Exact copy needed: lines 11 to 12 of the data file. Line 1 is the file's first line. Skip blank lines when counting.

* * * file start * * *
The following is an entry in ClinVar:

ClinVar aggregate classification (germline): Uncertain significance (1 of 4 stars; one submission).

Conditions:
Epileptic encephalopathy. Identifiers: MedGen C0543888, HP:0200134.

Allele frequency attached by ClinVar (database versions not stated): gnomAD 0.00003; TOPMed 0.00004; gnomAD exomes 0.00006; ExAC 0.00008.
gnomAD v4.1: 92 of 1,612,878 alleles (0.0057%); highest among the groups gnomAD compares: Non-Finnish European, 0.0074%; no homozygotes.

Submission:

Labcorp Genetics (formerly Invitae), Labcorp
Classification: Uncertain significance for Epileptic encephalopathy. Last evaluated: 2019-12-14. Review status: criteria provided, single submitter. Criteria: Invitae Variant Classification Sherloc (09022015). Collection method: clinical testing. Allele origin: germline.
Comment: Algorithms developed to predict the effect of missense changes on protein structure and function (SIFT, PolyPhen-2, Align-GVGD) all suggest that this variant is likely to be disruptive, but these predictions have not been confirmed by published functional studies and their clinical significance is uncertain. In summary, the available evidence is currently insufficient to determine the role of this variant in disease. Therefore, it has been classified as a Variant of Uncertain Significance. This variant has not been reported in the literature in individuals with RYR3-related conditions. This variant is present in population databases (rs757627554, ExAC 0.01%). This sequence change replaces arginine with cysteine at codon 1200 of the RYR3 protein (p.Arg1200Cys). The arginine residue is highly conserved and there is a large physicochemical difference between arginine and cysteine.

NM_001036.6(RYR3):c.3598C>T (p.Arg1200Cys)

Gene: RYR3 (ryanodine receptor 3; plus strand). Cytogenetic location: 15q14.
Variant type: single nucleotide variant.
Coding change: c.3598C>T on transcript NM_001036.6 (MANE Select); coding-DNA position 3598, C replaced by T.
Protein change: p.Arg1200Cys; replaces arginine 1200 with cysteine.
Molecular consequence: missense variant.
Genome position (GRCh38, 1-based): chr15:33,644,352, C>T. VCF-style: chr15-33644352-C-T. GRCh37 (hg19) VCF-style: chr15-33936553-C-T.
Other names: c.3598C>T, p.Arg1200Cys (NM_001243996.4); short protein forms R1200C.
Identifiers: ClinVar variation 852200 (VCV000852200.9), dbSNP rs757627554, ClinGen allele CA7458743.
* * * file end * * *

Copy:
NM_001036.6(RYR3):c.3598C>T (p.Arg1200Cys)

Gene: RYR3 (ryanodine receptor 3; plus strand). Cytogenetic location: 15q14.